“I just feel it’s best to vote in person so your vote can’t get thrown out,” said Angela Aduri, a property manager from Grovetown. “I think the Democrats are trying to do everything they can to get (President) Donald Trump out of there.”
Others such as Patricia Smith, a school cafeteria worker in Atlanta, said she will vote absentee to avoid human contact.
“I usually vote in person, and I don’t mind standing in line,” Smith said. “I’m a diabetic, so I’m not taking that risk. There’s always long lines. This election will be something else.”
The Republican preference for Election Day voting comes after Trump has repeatedly cast suspicion on the potential for fraud with mail-in voting. In Georgia, absentee voting fraud has been rare in recent years, though Secretary of State Brad Raffensperger recently opened an investigation into about 1,000 people suspected of double-voting by casting both absentee and in-person votes.
On the other side of the political spectrum, Democrats have been pushing absentee voting as a way to get votes in and avoid the possibility that voters would stay home rather than stand in line.
The difference in behavior is already showing up among the 1.2 million voters who have requested absentee ballots so far.
Of voters who cast partisan ballots in this year’s primary and have requested an absentee ballot for the general election, 61% used Democratic Party ballots in the primary and 39% pulled Republican Party ballots, according to an AJC analysis of election data.
During the primary, each party’s voters cast absentee ballots at about the same rate, 49%.
Stephanie Peltonen, a recently retired Democratic Party voter in Midtown Atlanta, said she will vote in advance when early voting begins Oct. 12.
She waited in line for over four hours during the primary at the packed Piedmont Park precinct, and she wanted to find a way to still vote in person.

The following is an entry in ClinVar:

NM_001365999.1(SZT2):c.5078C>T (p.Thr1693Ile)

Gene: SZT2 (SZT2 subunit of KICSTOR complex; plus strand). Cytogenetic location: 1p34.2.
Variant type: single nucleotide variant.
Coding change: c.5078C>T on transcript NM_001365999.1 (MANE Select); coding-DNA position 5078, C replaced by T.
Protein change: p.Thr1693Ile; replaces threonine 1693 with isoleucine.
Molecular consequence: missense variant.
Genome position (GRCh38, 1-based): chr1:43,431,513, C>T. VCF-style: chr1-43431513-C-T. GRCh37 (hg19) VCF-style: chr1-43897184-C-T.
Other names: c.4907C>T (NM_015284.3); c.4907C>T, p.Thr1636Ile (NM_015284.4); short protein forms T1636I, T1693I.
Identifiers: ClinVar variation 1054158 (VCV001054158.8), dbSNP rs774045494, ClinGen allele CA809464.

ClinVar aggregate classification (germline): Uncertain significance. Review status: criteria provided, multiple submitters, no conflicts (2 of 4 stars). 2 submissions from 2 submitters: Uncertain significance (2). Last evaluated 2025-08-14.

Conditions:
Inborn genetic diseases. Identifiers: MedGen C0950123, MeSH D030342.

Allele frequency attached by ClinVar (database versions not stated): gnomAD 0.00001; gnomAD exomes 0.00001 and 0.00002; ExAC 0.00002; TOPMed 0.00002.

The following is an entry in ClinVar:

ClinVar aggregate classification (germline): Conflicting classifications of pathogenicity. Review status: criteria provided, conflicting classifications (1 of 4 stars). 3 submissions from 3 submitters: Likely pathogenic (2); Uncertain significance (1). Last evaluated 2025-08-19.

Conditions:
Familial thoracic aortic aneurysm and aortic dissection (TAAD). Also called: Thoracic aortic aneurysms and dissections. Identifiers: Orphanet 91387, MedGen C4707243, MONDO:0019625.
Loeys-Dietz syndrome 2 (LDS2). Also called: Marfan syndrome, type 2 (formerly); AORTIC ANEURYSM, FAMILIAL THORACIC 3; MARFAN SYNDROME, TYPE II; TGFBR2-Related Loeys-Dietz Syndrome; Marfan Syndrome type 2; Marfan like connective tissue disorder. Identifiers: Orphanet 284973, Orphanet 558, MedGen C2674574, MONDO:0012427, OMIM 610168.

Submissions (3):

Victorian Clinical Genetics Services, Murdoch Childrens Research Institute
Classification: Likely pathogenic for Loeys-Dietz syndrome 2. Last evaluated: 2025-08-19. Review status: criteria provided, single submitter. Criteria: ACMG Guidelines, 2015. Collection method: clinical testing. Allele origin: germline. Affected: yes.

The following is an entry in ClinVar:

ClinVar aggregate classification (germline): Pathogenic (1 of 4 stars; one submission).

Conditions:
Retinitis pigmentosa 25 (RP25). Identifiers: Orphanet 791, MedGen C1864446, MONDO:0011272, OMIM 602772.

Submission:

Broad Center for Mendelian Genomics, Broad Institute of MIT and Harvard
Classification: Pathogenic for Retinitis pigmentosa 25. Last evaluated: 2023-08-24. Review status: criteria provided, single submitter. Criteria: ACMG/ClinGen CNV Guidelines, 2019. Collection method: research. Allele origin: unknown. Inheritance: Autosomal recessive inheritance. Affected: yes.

“We can still vote in person but not have to wait like that,” Peltonen said. “I’m all for mail-in, but I don’t know, there’s something about doing it yourself, being there with the other people voting.”
Roberta Shambaugh, a retired Social Security employee and Republican Party voter from Sandy Springs, said she wants to make sure her vote counts on Election Day.
“I think it’s going to be a long line, but that’s very encouraging. People still think it makes a difference,” Shambaugh said.
Raffensperger is encouraging voters to get their votes in advance of Election Day, either during in-person early voting or by absentee ballot. His office hopes that at least 60% of voters participate in advance of Nov. 3.
If one-third of voters come out on Election Day, that would be fewer voters at in-person precincts than in prior elections, including this year’s primary. About 42% of voters cast ballots on Election Day in 2016, and 37% voted on June 9 in this year’s primary.
No matter their political parties, most voters surveyed said they believe the election will be conducted with integrity. About 66% said they were either very confident or somewhat confident the election will be fair and accurate.
Slightly more Democrats than Republicans were confident in the fairness of the election, 66% to 62%.
Voting preference in Georgia
Democrats: 44% absentee, 33% early, 19% Election Day
Republicans: 10% absentee, 40% early, 48% Election Day
Source: AJC poll of likely voters